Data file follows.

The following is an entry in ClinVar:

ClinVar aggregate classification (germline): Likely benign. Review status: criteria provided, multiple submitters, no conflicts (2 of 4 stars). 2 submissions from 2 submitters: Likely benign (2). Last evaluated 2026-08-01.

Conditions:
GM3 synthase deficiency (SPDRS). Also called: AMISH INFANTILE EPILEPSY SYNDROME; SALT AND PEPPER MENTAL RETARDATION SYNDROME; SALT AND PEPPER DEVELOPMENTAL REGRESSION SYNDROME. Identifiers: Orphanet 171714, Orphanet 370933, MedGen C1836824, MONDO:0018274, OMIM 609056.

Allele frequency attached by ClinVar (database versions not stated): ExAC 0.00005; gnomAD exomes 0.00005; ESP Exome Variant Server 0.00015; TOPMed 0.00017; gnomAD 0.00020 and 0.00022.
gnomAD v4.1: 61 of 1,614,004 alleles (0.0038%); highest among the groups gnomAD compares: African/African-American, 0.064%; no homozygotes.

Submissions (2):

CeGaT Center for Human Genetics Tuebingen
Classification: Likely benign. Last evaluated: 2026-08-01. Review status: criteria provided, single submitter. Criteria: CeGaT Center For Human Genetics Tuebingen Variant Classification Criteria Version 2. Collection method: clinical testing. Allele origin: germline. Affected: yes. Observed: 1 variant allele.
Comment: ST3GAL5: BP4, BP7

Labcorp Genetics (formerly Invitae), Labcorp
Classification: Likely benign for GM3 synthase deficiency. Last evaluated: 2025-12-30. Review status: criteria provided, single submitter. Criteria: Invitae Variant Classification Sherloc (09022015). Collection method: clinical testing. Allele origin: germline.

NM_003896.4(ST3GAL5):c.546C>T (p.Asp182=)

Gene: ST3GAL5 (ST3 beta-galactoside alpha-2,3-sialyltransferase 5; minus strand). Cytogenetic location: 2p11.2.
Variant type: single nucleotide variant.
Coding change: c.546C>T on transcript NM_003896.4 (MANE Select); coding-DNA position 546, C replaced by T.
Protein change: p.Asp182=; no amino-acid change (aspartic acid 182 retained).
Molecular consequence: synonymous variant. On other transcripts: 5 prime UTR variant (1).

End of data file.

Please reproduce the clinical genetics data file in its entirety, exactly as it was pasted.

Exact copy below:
The following is an entry in ClinVar:

ClinVar aggregate classification (germline): Likely benign. Review status: criteria provided, multiple submitters, no conflicts (2 of 4 stars). 2 submissions from 2 submitters: Likely benign (2). Last evaluated 2026-08-01.

Conditions:
GM3 synthase deficiency (SPDRS). Also called: AMISH INFANTILE EPILEPSY SYNDROME; SALT AND PEPPER MENTAL RETARDATION SYNDROME; SALT AND PEPPER DEVELOPMENTAL REGRESSION SYNDROME. Identifiers: Orphanet 171714, Orphanet 370933, MedGen C1836824, MONDO:0018274, OMIM 609056.

Allele frequency attached by ClinVar (database versions not stated): ExAC 0.00005; gnomAD exomes 0.00005; ESP Exome Variant Server 0.00015; TOPMed 0.00017; gnomAD 0.00020 and 0.00022.
gnomAD v4.1: 61 of 1,614,004 alleles (0.0038%); highest among the groups gnomAD compares: African/African-American, 0.064%; no homozygotes.

Submissions (2):

CeGaT Center for Human Genetics Tuebingen
Classification: Likely benign. Last evaluated: 2026-08-01. Review status: criteria provided, single submitter. Criteria: CeGaT Center For Human Genetics Tuebingen Variant Classification Criteria Version 2. Collection method: clinical testing. Allele origin: germline. Affected: yes. Observed: 1 variant allele.
Comment: ST3GAL5: BP4, BP7

Labcorp Genetics (formerly Invitae), Labcorp
Classification: Likely benign for GM3 synthase deficiency. Last evaluated: 2025-12-30. Review status: criteria provided, single submitter. Criteria: Invitae Variant Classification Sherloc (09022015). Collection method: clinical testing. Allele origin: germline.

NM_003896.4(ST3GAL5):c.546C>T (p.Asp182=)

Gene: ST3GAL5 (ST3 beta-galactoside alpha-2,3-sialyltransferase 5; minus strand). Cytogenetic location: 2p11.2.
Variant type: single nucleotide variant.
Coding change: c.546C>T on transcript NM_003896.4 (MANE Select); coding-DNA position 546, C replaced by T.
Protein change: p.Asp182=; no amino-acid change (aspartic acid 182 retained).
Molecular consequence: synonymous variant. On other transcripts: 5 prime UTR variant (1).